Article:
That changed in January 2007, when candidate Barack Obama boldly promised “universal health care for every single American.” Two years later, Obama was president and the Democrats were putting together a health care bill.
Then McCaughey re-emerged.
McCaughey’s political career had not gone well. She and Pataki didn’t get along, and Pataki dropped her from the ticket in 1998. McCaughey then switched parties to run as a Democrat against Pataki, bankrolled by her husband, the financier Wilbur Ross (who would later be Donald Trump’s Commerce secretary). She lost the primary race, divorced Ross, then filed a $40 million lawsuit alleging that Ross broke a promise to her by not funding her candidacy unconditionally.
McCaughey told a talk radio audience in June 2009 that the Democratic health bill “would make mandatory—absolutely require—that every five years people in Medicare have a required counseling session that will tell them how to end their life sooner.” This was just as wildly inaccurate as her earlier claims about Hillarycare had been. All the Democrats were proposing was to have Medicare reimburse doctors for time they spent advising patients who wanted to write advance directives. The hope was that, with the reimbursement, doctors would give patients their undivided attention for more than just a few minutes, to make the process of writing those instructions easier.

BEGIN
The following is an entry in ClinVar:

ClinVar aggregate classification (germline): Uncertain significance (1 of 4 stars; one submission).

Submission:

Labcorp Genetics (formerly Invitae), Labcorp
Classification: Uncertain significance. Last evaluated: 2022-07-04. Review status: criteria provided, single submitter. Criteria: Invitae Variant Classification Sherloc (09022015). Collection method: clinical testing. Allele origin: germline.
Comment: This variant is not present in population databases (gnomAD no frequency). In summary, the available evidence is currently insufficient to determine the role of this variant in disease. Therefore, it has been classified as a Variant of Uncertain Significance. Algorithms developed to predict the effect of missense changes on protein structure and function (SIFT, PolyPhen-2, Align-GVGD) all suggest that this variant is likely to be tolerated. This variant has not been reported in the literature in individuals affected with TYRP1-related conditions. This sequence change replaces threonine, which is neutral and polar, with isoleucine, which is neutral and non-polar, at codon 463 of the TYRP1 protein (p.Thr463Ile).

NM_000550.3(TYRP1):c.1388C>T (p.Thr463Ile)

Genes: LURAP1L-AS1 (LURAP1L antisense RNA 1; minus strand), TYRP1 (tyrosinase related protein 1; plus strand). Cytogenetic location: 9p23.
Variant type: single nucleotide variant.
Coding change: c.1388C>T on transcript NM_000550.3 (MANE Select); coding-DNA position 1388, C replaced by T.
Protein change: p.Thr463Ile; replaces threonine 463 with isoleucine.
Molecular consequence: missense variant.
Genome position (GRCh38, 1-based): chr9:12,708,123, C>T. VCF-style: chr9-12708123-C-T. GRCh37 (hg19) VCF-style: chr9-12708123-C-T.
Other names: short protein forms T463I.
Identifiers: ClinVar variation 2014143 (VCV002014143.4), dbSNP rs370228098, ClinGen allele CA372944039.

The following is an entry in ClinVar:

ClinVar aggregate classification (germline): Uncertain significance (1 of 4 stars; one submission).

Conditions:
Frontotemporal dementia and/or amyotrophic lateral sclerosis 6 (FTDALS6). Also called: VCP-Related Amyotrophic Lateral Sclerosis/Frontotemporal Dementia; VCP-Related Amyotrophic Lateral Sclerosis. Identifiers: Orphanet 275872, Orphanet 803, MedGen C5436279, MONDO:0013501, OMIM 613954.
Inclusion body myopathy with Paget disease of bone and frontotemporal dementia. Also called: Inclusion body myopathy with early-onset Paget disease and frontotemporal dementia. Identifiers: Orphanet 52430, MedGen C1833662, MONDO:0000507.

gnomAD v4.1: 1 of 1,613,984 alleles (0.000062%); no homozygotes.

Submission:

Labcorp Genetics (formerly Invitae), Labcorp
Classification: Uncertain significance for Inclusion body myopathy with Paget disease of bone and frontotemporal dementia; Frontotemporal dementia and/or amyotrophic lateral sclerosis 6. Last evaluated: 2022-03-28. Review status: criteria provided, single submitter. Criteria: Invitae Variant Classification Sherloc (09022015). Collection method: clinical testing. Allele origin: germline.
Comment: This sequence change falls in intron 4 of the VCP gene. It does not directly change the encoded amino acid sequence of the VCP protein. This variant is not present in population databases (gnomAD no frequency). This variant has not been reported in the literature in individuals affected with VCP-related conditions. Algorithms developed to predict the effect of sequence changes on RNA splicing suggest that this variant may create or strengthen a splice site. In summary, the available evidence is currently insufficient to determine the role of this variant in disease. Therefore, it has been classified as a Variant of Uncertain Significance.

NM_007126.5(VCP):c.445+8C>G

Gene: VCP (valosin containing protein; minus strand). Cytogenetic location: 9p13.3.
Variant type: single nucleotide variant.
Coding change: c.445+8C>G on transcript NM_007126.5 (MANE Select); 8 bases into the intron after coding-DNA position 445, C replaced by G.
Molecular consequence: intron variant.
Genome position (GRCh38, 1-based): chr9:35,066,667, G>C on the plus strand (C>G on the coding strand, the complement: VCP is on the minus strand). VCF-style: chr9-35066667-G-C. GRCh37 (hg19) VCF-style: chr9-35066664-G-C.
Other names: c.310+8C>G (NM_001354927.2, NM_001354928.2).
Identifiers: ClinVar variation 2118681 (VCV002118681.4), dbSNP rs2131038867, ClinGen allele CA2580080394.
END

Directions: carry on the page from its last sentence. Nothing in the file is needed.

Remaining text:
Once again, fact-checkers pointed out that McCaughey was quite wrong. Once again, it didn’t stop the attack from spreading—especially on Fox News. In short order Sarah Palin, Sen. John McCain’s running mate against Obama the previous year, coined the phrase “death panels” that came to describe this mythical feature of the health care bill.